Read on to find out more about the 7 foods to keep you young:

Chocolate The Kuna people of the San Blas islands, off the coast of Panama, have a rate of heart disease that is nine times less than that of mainland Panamanians. The reason? The Kuna drink plenty of a beverage made with generous proportions of cocoa, which is unusually rich in flavanols that help preserve the healthy function of blood vessels. Maintaining youthful blood vessels lowers risk of high blood pressure, type 2 diabetes, kidney disease and dementia.
Get sweet satisfaction in seconds with delicious chocolate recipes, such as Chocolate & Nut Butter Bites (which include two of the 7 anti-aging super foods!):
Chocolate & Nut Butter Bites
8 1/4-ounce squares of bittersweet chocolate4 teaspoons almond, cashew or pistachio butter
Top each chocolate square with 1/2 teaspoon nut butter of your choice (almond, cashew, pistachio). Two sandwiches make one serving.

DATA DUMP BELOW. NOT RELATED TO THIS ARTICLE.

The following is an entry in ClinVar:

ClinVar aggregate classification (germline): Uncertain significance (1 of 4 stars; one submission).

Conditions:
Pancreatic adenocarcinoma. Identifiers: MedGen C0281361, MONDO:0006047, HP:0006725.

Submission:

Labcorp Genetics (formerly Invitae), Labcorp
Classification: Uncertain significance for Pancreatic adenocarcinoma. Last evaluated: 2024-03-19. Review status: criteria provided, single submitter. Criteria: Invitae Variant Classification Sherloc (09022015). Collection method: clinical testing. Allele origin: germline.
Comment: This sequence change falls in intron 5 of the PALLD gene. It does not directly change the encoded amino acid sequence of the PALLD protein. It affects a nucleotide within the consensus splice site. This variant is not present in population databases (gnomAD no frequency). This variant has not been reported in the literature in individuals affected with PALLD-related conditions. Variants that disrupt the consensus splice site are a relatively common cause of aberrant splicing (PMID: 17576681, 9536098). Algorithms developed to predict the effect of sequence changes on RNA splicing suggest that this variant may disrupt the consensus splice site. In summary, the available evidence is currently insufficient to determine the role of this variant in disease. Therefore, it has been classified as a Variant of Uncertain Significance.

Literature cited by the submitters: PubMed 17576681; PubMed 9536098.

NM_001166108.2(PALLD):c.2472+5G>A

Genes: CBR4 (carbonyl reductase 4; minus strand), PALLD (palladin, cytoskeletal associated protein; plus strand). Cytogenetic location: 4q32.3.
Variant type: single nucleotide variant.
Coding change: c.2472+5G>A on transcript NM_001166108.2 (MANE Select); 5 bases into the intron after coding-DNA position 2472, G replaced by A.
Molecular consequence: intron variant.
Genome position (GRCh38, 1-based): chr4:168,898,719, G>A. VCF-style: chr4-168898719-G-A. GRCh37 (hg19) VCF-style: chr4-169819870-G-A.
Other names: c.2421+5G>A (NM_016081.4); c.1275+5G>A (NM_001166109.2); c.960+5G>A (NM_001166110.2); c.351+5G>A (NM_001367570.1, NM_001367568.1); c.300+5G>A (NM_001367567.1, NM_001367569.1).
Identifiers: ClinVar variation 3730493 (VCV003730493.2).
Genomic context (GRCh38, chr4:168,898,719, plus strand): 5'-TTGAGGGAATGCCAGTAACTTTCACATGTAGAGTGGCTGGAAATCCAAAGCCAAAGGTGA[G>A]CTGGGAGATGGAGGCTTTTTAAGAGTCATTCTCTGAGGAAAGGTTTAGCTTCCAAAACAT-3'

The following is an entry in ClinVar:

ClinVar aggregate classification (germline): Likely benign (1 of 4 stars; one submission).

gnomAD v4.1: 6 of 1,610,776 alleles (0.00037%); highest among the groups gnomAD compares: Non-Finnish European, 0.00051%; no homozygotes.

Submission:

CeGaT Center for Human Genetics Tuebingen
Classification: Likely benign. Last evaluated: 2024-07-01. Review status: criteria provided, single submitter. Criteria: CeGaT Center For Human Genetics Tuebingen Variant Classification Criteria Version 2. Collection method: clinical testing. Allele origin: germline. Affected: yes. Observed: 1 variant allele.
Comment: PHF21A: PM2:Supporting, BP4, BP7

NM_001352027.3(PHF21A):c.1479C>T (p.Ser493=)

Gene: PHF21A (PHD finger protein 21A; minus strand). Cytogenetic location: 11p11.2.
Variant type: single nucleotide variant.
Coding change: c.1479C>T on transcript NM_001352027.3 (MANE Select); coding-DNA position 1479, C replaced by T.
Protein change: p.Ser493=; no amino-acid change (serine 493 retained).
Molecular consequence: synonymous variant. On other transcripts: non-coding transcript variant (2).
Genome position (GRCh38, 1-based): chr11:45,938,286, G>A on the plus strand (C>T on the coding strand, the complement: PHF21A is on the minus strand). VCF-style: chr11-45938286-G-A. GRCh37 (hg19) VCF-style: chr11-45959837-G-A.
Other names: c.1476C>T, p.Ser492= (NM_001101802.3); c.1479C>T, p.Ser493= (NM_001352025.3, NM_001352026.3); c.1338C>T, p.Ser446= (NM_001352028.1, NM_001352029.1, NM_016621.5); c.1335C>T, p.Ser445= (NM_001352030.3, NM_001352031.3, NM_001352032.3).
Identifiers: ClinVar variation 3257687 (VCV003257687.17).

Per serving: 79 calories; 6 g fat (2 g sat, 1 g mono); 0 mg cholesterol; 9 g carbohydrate; 1 g protein; 1 g fiber; 12 mg sodium; 20 mg potassium. What you get: Magnesium, copper, chromium. 1/2 Carbohydrate Serving. Exchanges: 1/2 other carbohydrate, 1 fat.

Blueberries In a landmark study published in 1999, researchers at Tufts University’s Jean Mayer Human Nutrition Research Center on Aging fed rats blueberry extract for a period of time that in “rat lives” is equivalent to 10 human years. These rats outperformed rats fed regular chow on tests of balance and coordination when they reached old age. Compounds in blueberries (and other berries) mitigate inflammation and oxidative damage, which are associated with age-related deficits in memory and motor function. Eat more blueberries with healthy blueberry recipes.

Fish Thirty years ago, researchers began to study why the native Inuits of Alaska were remarkably free of heart disease. The reason, scientists now think, is the extraordinary amount of fish they consume. Fish is an abundant source of omega-3 fats, which help prevent cholesterol buildup in arteries and protect against abnormal heart rhythms. Eat some tonight with a healthy fish recipe.